Drafted by Gregory Bush: email: firstname.lastname@example.org
From the time of Thomas Jefferson’s Northwest Ordinance of 1785, land use planning has evolved at both the national and local levels in ways that have tested our federal system and our relationship to the land. Our present condition of suburban sprawl and the increasing scarcity of land require clearly articulated principles and a coherent set of priorities to guide future development at the local level.
In order to promote better local land use, improvement of the general welfare, and more representative forms of civic engagement in planning efforts, the undersigned organizations believe that the following baseline set of principles should be followed by area governments. Central elements should include impartial professional and scientific standards, broadly defined notions of stakeholders, and sensitivity towards public land, urban design, economic equity, and environmental conditions.
Planning must be transparent and democratic in order to build public confidence in the quality of local government and hope for a better future for all our residents.
1. Democratic planning should never rationalize or promote pre-determined results by special interest groups but build community consensus from maximum feasible participation of area residents.
2. The goal of the planning process should be to create a viable vision for long-term land use and include sensitivity to the historic character of neighborhoods, cultural and ethnic diversity, greater economic equity, sustainable environment and green design.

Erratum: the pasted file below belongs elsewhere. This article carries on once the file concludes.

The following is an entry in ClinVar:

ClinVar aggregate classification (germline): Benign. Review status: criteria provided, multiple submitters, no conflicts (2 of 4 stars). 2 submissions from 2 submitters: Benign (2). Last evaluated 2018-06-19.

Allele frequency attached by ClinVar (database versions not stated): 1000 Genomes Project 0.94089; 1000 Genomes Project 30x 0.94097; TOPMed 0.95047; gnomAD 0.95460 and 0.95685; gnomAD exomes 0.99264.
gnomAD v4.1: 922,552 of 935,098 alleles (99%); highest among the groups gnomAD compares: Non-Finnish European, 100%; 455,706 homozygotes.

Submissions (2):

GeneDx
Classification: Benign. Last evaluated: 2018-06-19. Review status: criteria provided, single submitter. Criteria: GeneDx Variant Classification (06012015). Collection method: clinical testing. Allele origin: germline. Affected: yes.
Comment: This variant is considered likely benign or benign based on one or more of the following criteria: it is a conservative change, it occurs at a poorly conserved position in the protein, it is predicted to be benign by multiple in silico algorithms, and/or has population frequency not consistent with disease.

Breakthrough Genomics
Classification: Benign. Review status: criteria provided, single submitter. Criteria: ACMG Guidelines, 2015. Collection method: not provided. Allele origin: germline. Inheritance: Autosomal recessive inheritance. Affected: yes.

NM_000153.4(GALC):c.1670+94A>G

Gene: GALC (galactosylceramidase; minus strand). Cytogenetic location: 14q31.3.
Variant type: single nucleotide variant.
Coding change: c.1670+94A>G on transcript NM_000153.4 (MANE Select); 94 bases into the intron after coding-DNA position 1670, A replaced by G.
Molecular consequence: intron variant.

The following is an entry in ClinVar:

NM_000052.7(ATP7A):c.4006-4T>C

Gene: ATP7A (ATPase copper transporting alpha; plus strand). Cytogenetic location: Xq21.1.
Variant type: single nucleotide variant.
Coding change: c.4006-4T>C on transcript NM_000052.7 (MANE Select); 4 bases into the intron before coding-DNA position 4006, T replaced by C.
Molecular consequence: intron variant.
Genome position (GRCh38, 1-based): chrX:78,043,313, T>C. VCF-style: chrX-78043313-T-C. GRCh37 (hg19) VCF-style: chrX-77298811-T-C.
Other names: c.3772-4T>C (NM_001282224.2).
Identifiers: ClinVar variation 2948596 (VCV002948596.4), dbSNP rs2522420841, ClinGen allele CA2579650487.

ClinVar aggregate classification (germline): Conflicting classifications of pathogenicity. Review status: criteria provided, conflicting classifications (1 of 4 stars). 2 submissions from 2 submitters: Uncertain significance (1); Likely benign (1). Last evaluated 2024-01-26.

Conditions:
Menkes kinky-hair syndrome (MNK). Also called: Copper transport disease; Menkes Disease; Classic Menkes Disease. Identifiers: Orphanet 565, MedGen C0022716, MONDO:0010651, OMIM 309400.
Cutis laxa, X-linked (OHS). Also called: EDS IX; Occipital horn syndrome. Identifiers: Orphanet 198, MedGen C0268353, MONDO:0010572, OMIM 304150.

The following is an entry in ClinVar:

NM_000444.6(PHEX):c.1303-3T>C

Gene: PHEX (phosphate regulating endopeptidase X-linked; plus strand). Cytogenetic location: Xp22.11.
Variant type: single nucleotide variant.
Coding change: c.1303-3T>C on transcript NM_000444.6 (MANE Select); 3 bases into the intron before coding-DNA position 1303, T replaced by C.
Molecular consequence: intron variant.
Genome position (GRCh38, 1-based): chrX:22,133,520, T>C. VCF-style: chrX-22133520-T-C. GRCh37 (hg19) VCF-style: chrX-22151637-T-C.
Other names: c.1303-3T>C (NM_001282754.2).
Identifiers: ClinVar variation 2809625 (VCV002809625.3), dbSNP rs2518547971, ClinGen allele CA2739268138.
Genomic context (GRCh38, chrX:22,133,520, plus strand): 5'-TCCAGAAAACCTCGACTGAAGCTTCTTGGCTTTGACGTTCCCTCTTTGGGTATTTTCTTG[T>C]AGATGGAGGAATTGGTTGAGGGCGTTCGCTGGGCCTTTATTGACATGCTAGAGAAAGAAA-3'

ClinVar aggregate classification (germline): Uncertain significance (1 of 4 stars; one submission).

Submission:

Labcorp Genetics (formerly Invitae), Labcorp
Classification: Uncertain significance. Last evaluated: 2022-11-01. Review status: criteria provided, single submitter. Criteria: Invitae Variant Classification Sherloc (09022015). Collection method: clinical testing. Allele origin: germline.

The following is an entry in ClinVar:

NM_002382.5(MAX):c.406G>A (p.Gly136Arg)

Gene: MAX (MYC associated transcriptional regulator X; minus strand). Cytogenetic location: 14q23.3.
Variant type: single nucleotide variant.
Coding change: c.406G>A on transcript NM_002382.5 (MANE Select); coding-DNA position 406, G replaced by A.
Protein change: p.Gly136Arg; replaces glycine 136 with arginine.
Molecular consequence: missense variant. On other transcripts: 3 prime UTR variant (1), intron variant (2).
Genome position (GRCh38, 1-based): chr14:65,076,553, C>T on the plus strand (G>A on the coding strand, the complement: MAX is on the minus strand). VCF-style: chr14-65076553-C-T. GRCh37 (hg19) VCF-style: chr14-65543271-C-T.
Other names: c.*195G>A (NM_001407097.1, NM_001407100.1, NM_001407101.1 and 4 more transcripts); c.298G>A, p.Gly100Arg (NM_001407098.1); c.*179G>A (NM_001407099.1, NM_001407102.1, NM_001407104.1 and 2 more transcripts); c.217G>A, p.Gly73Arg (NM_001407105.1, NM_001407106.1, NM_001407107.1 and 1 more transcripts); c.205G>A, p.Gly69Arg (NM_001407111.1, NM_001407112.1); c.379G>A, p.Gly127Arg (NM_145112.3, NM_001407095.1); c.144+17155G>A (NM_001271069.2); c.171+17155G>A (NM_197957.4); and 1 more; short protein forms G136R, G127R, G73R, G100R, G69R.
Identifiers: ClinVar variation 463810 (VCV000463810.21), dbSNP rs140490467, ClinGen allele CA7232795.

3. The public planning process should always be clearly defined and transparent, provide multiple public workshops and various forms of public input and public decision-making that are assessed and tracked through the entire planning process. Resident friendly meetings should be held in accessible venues, at convenient times for residents who work, take place on multiple occasions, with plenty of advanced notice. Meeting results should be published and readily available to the public in a variety of different media. Special efforts should be made to include a wide diversity of opinion, including the elderly, young people, as well as gender and ethnically diverse populations.
4. A comprehensive information data base should be developed early in the planning process for maximum impact on participants. A variety of organized public information outlets should be developed and updated in a timely manner through the web and other venues. Successful experiments in broadening public participation in other areas of the world should be implemented. The voices of area residents should be captured, preserved and relayed to interested participants in a manner that increases awareness of local issues. The information data base should address all aspects of the planning process including specific historical references to deed restrictions, and changing land use and zoning classifications.
5. A broad notion of stakeholders shall include non-contiguous residents (notably if the land in question is a regional asset), students, and involve include focus groups, social needs assessments, and other tools in assessing public opinion, notably within schools as well.
6. Public land use and the public interest must be paramount considerations at all times, and should include enhancement of parks for public use, and adequate access to public space consistent with the stated goals of the growth management process.
7. Economic criteria for redevelopment, including bond funding, must be derived from an open public process that views an improved standard of living for all as the central social goal.
8. A countywide Joint Democratic Planning Commission, set up by non-profits, governments, experts and non-professional residents, should periodically assess local planning efforts for their adherence to the above principles and others that may in their wisdom be added in the future.
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